The next day, we explored Yellowstone National Park. I hadn't been there since the forest fires in 1988, and so I was interested to see lots of new young trees amid the tall toothpick-like older burnt trees that were still standing.

Here's a video at one of the first places we stopped, Gibbon Falls:
Next we went to the Norris Geyser basin, where we saw this area where you can use the color of the algae to detect the temperature of the water:

We next made our way to Yellowstone's "Grand Canyon" where we visited the Upper Falls of the Yellowstone river.
We took the strenuous "Uncle Tom's" hike down lots of stairs to get a close up view of the Lower Falls of the Yellowstone River. Here's a little video of our experience there:

As we made our way towards Old Faithful, we stopped to see this interesting "Churning Cauldron" at the Mud Volcano area that is along the way:

Right near there, I had this experience with a bison:

We did have a few other animal experiences that day...mostly traffic jams caused by bison or bears or eagles.

You can't visit Yellowstone without seeing Old Faithful, which we did. Since I grew up in Soda Springs Idaho, where there's a geyser as tall as Old Faithful that goes off each hour, I probably wasn't as impressed with Old Faithful as I should have been. My favorite part of Old Faithful was visiting with all the other tourists we met there. I chatted with a family from New York City who was spending a month visiting all the National Parks in the Western U.S....that seems like a really long road trip to me....I suspect I'd get grouchy if I tried to do that! We also chatted with a guy who had ridden his motorcycle all the way from Tennessee to be there, and a lady from Utah about my age who had patches all over her backpack, representing the places she's visited. I usually pick up a refrigerator magnet each place I go, but now my fridge is getting quite covered with them, and so perhaps I'll need to start getting patches instead. I love souvenirs that don't clutter up your house or your life too much!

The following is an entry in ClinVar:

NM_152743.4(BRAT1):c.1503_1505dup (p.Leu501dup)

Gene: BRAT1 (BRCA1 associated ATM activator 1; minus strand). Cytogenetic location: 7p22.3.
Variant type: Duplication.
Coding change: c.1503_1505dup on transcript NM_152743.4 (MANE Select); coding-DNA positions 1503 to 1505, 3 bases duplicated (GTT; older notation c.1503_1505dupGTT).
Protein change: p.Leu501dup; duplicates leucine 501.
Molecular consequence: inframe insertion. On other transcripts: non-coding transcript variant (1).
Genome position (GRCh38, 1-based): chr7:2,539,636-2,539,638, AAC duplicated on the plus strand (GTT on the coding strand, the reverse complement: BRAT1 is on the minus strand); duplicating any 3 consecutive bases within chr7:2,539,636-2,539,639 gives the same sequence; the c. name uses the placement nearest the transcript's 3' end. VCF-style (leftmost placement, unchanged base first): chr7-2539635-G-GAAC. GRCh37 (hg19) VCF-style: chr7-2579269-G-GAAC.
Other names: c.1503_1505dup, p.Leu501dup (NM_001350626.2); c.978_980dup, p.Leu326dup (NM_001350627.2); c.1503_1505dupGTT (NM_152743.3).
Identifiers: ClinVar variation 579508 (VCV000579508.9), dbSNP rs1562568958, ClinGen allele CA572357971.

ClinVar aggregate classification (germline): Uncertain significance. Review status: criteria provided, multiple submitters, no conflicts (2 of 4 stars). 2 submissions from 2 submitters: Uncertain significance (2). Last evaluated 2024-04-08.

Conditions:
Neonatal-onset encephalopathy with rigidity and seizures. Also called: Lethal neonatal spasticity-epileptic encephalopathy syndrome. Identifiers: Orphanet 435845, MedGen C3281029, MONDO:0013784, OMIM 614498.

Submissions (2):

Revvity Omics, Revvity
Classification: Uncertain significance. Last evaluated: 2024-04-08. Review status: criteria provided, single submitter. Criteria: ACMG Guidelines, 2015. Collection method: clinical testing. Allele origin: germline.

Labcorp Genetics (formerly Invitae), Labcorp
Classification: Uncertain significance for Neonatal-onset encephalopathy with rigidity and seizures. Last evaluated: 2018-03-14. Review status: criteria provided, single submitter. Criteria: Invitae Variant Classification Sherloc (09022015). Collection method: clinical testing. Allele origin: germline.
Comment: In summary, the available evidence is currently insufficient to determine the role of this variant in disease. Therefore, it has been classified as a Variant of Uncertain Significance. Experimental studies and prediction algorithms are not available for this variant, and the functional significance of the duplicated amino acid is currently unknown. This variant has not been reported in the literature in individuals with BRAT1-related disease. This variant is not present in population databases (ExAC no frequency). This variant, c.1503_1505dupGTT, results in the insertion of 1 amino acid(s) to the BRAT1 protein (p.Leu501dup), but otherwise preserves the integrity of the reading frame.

On the way back to West Yellowstone, we found this delightful place, called the Fountain Paint Pots:

Later, when it was very dark, we went back into Yellowstone to see the brilliance of the starry night sky far from city lights. We saw a few falling stars and the milky way. I was able to brush off some of my rusty Astronomy 127 class memories and identify a few constellations. The best part was being in a peaceful place, and remembering what an amazing world God created for us!

We spent the following day in the Island Park area. In the morning, we took a canoe trip down the Henry's Fork. Here's a little video of that:

In the afternoon, we hiked through Harriman State Park, in hopes that we would see the Tetons, but it was too cloudy that day. We did enjoy seeing the "Railroad Ranch" buildings there, which were the summer homes of some of the railroad magnates. We walked through wildflowers and saw a huge white pelican (which we had thought might be a Trumpeter Swan from the distance), along the river. Here's a photo where you can see both the ranch buildings and the river.

Before going to a silly and entertaining dinner theatre show in the evening, we visited Big Spring, where the Henry's Fork river starts as water just flows out of a mountain spring. The water is very, very clear there, and we could see rainbow trout through it. Here's a little video of that experience:

Finally, here's the beautiful Island Park sunset: